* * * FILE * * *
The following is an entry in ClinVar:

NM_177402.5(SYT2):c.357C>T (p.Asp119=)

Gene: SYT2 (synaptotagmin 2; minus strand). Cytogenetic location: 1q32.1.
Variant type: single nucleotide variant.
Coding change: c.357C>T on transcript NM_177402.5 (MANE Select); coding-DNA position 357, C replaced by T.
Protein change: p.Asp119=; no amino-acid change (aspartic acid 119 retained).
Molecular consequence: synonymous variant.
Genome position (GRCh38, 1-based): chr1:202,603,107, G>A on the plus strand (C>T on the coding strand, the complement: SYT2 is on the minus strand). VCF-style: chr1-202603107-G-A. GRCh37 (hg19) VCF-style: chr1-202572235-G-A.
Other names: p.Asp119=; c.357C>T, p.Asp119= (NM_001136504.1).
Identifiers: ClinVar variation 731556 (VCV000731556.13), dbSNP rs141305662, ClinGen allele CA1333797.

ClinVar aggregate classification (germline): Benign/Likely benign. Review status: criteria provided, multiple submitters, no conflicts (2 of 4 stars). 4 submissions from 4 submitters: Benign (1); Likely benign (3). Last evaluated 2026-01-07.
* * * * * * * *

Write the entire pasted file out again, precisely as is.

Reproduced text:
The following is an entry in ClinVar:

NM_177402.5(SYT2):c.357C>T (p.Asp119=)

Gene: SYT2 (synaptotagmin 2; minus strand). Cytogenetic location: 1q32.1.
Variant type: single nucleotide variant.
Coding change: c.357C>T on transcript NM_177402.5 (MANE Select); coding-DNA position 357, C replaced by T.
Protein change: p.Asp119=; no amino-acid change (aspartic acid 119 retained).
Molecular consequence: synonymous variant.
Genome position (GRCh38, 1-based): chr1:202,603,107, G>A on the plus strand (C>T on the coding strand, the complement: SYT2 is on the minus strand). VCF-style: chr1-202603107-G-A. GRCh37 (hg19) VCF-style: chr1-202572235-G-A.
Other names: p.Asp119=; c.357C>T, p.Asp119= (NM_001136504.1).
Identifiers: ClinVar variation 731556 (VCV000731556.13), dbSNP rs141305662, ClinGen allele CA1333797.

ClinVar aggregate classification (germline): Benign/Likely benign. Review status: criteria provided, multiple submitters, no conflicts (2 of 4 stars). 4 submissions from 4 submitters: Benign (1); Likely benign (3). Last evaluated 2026-01-07.